Construction 3D printing technologies | Explain
Construction 3D printing is a rapidly growing application of 3D printing that has seen exponential growth in recent years. The reason is due to the development of construction 3D printing technologies, building materials and supporting software. By combining these three things, technology is able to build solid structures like buildings, brides, outdoor furniture, and even sculptures.
According to a 2019 MarketsAndMarkets report, the construction 3D printing industry is expected to grow at a CAGR of 245% through 2024. This forces us to stop and take notice of the new application of 3D printing and of its evolution in the future.
But before we talk about the implications of the technology, we’ll explore the construction 3D printing technologies in use today and how they work.
Construction 3D printing technologies
The traditional construction industry is facing a new challenge related to emerging 3D printing technologies developed specifically for printing concrete and metal structures. Construction isn’t limited to houses, but multi-story buildings, infrastructure like bridges, statues, and abstract art are also on the radar of new technology.
We take a look at some of the construction 3D printing technologies currently in use.
1. Robotic arm extruders
One of the most popular techniques used in construction 3D printing is the use of robotic arm extruders. This technique is called Contour Crafting. This method involves depositing the building material through a large material extruder onto the ground where the structure will be built.
Construction 3D printing is very similar to FDM / FFF 3D printing. In the case of FDM / FFF 3D printing process where the extruder deposits the molten material on a build platform. The construction area is always inside the guide rails and the rails ensure that the deposition occurs in the correct geometric location thanks to the instructions assigned by the software.
Likewise, for concrete 3D printing, guide rails are installed around the area of the building where the deposit will take place. The extruder moves into position according to all the instructions transmitted by the software. Printing follows a similar process layer by layer of extruding the concrete material from the extruder nozzle. Trowels placed on the side and above the nozzle to flatten the extruded layers and ensure the strength of the model.
2. 3D sand printing
Another construction 3D printing technique is called D-Shape®. It is a digital construction method that uses a binder jet 3D printer for the architecture. An Italian architect – Enrico Dini, was observing the Z-Corp 3D printer in his workplace when he suddenly realized the potential of technology in architectural space.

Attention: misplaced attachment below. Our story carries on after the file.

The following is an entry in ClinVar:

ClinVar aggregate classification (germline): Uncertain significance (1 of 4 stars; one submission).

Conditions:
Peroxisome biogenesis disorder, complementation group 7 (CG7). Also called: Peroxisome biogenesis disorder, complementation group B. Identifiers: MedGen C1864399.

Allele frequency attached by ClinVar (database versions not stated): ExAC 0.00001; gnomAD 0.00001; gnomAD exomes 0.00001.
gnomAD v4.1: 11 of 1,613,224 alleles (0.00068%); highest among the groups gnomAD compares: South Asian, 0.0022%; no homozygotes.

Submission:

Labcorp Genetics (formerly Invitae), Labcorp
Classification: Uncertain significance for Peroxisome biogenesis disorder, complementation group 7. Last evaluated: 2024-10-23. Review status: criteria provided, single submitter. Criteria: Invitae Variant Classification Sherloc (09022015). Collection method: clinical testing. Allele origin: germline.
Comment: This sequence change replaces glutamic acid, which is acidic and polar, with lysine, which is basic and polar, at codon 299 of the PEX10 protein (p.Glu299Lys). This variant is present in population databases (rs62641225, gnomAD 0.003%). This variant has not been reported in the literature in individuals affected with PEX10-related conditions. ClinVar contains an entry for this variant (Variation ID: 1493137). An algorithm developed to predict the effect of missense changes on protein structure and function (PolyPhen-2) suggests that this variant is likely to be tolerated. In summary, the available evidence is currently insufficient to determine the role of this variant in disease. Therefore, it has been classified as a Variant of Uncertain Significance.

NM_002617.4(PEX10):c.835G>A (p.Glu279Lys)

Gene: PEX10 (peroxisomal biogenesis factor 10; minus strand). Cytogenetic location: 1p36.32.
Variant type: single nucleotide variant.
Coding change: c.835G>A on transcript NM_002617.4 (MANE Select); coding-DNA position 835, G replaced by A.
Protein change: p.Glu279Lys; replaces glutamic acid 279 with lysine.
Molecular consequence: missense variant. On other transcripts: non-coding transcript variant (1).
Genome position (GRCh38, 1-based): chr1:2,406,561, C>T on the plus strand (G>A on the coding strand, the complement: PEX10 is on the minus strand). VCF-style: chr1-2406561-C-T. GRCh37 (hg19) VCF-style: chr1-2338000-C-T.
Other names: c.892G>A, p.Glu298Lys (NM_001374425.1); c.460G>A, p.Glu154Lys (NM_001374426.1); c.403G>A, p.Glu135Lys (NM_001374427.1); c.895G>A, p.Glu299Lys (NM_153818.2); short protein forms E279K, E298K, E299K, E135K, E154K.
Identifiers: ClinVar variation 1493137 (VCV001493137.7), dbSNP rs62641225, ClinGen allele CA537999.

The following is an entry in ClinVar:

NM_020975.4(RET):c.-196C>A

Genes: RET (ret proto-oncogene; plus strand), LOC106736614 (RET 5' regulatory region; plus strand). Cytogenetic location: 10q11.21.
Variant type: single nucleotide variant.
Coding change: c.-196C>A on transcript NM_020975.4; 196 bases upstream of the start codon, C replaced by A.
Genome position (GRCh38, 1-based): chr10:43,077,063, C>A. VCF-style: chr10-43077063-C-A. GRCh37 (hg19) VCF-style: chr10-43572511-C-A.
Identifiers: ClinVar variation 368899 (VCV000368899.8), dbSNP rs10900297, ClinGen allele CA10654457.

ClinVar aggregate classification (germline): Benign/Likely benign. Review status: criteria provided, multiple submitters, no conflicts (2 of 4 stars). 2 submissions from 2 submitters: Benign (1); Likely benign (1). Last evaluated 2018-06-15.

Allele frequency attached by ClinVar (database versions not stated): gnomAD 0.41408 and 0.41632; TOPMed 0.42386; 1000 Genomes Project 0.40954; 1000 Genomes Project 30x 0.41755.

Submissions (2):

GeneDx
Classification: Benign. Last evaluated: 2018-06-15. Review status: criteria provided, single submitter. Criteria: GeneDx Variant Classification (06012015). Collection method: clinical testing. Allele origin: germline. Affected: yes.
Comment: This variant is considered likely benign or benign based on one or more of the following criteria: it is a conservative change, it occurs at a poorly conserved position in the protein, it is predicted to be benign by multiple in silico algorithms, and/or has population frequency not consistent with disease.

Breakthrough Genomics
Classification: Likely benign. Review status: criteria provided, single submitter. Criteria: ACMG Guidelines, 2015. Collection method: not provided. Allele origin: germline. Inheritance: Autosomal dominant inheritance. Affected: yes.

D-Shape® is a particle bed process that materializes buildings or building blocks directly from your computer via a process of alternating layers of granular material and writing on it with a ‘binder of’. ink ” suitable which transforms the granular material into a shape. The D-Shape 3D printer spreads a thin layer of sand powder according to the geometry of the design as layer by layer and after each layer the deposited material is poured with droplets of a binder material to harden the healthy particles .
According to the company, D-Shape is the only construction 3D printing process capable of designing and constructing an entire building structure in one go. It can print anything and everything from basement to roof, foundations, partitions, ceilings, stairs and cavities for MEP, exterior patterns and furniture. This is made possible by the particular technique of material deposition which makes the structure self-sustaining during its construction. In this way, it is possible to construct buildings of any shape.
However, it should be noted that this technology can not only be used for the construction of large structures but also for complex and abstract art structures.
3. 3D printing of metal structure
The third popular method of construction 3D printing is to use WAAM (Wire Arc Additive Manufacturing) technology developed by MX3D – a Dutch start-up. Their machine can build metal structures with a 6-axis robot, dropping 2 kilograms of material per hour.
WAAM technology is a type of Directed Energy Deposition (DED) 3D printing technology that uses welding equipment, a nozzle, and a metallic material (metal rods in this case) to build objects in a layer-by-layer process. layer. Metals such as stainless steel, bronze, Inconel and aluminum are compatible with this technology.
According to the MX3D team, they combined an industrial robot with a welding machine to make it into a 3D printer running with their own software. The technology was developed through collaboration with Air Liquide and ArcelorMittal.
Many startups are exploring this technology. In 2017, the Royal BAM group partnered with Eindhoven University of Technology to design a 3D printed concrete bridge for cyclists, one of the world’s first completed construction 3D printed bridges. In addition, XtreeE, a French startup, worked with Vinci Construction, an established French construction engineering company, to test the construction of complex structures by this method.
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